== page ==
LORA Frequency hopping, Max Transmit power and FCC Rules

Hello,
I have few questions that will help any non RF person planning to use lora and be compliant with FCC rules. Any help will be appreciated.

  1. As I read on LoRa FCC Certification Guide and 47 CFR § 15.247 - Operation within the bands 902-928 MHz, 2400-2483.5 MHz, and 5725-5850 MHz. | CFR | US Law | LII / Legal Information Institute frequency hopping is required to use license free band in order to evenly distribute traffic among channels. Does that mean using single channel modules like RFM95W are illegal to use?

  2. Most of the use cases and libraries I came across for RFM95W are using it as single channel transmitter/receiver at fixed spread factor. Anyone has tried to implement frequency hopping algorithms? I think HOPE RF hardware (SX1276) itself supports frequency hopping as mentioned in datasheet.

  3. Adafruit #4327 is a 8 channel Lora gateway. But as mentioned in LoRa FCC Certification Guide you need to use at least 25 channels equally to transmit data to be compliant with FCC Part 15.247(a)(1)(i). Maybe I am interpreting something incorrectly.

  4. If transmission has to be equally distributed among X channels and receiver has to actively listening for same channel, how can you listen all frequency simultaneously with software/hardware frequency hopping.

  5. What is Maximum allowed Transmit power for license free use (with 2 dbi antenna)? If I increase antenna gain at what promotion transmit power has to be reduced?

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The RFM 95 / SX1276 is a single channel at a time but that does not mean that you are confined to only operating it on one channel.

Most of the use cases and libraries I came across for RFM95W are using it as single channel transmitter/receiver at fixed spread factor.

Those are primitive and not practically usable demos of the LoRa radio alone. They are not LoRaWan, and as such they are not compatible with TTN and not on topic here.

as mentioned in LoRa FCC Certification Guide you need to use at least 25 channels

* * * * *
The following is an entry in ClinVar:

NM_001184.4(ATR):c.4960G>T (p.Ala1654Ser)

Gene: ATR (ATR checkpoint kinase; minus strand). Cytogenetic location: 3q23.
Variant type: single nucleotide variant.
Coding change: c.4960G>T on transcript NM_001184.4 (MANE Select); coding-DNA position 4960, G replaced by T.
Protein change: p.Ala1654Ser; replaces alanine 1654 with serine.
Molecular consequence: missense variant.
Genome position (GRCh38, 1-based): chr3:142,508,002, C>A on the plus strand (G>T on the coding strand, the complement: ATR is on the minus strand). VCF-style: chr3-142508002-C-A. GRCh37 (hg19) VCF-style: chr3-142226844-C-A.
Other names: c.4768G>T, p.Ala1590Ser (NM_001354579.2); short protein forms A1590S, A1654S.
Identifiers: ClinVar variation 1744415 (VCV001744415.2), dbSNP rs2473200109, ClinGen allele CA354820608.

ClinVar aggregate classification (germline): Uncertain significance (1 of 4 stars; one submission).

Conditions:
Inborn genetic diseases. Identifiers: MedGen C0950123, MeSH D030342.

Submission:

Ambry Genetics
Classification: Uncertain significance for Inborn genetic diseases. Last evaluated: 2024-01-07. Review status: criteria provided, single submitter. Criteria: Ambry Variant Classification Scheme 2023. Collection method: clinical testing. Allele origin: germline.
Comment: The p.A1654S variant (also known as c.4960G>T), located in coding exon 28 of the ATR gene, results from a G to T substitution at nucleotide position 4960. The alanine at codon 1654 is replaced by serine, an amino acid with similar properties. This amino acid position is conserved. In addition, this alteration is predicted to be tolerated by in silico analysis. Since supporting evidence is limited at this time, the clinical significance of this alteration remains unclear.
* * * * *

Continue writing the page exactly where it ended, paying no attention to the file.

Read further until you get to the discussion of hybrid schemes

ransmission has to be equally distributed among X channels and receiver has to actively listening for same channel, how can you listen all frequency simultaneously with software/hardware frequency hopping.

This is why LoRaWan requires a multi-channel concentrator chip in a gateway, not a one-channel-at-a-time node class radio which simply cannot fill that role.

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If you want to form a reference for FCC compliant use of plain LoRa, a better place would be over in the Semtech developer forums, where use of the LoRa devices in plain point to point mode would be supported.

If you are getting started with LoRaWAN, that’s great, on this forum we do LoRaWAN on TTN. This is a standard that when you use one of the radio modules or common software stacks will cover the compliance issues for you. Reading some or all of this may help:

Read all of: https://www.thethingsnetwork.org/docs/lorawan/
The devices section of: https://www.thethingsnetwork.org/docs/devices/
The gateways section of: https://www.thethingsnetwork.org/docs/gateways/
The network section of: https://www.thethingsnetwork.org/docs/network/
The applications and API sections of: https://www.thethingsnetwork.org/docs/applications/

Yes, We are planning to deploy LoRaWAN on TTN. TTN fundamentals are clear to me but I need more info on RF side. I would like to maximize the range while being FCC compliant.

The decision to use TTN removes most of it from your control, since both the gateway transmit power, and (if you use ADR, which you probably should) node transmit power are commanded by the network.

You can of course rig things to output less power than commanded if you feel that’s appopriate.

Mostly though you’re left with duty cycle. IIRC the regs you face may be written more in terms of packet duration limit, which does place a fairly short limit on what you can do at SF10 (and make anything slower unusuable) compared to the very long and slow packets that European TTN users are used to.

Understood. How about Antenna Gain / Directional antenna? Any restrictions on using higher gain antenna?

Did you look?

If you did, you’d see that you’re supposed to factor that into the calibration tables that your nodes and gateway use to achieve the commanded radiated power.

If you looked here on the forum you’d also see that directional antennas are not recommended.

The only place they might barely make sense would be on a node if you knew where the gateway was, since while it wouldn’t get you any more radiated power, it could let you achieve the radiated power at a lower battery cost.

Do you have a couple of gateways and half-a-dozen devices going yet?

If not, I’d get to that point before trying to warp time & space. There’s plenty to learn before then and you can engineer a truly Evil Genius scheme for your long distance antenna array only to find the local concrete manufacturer’s trucks passing back and forth on the highway scuppers the whole deal.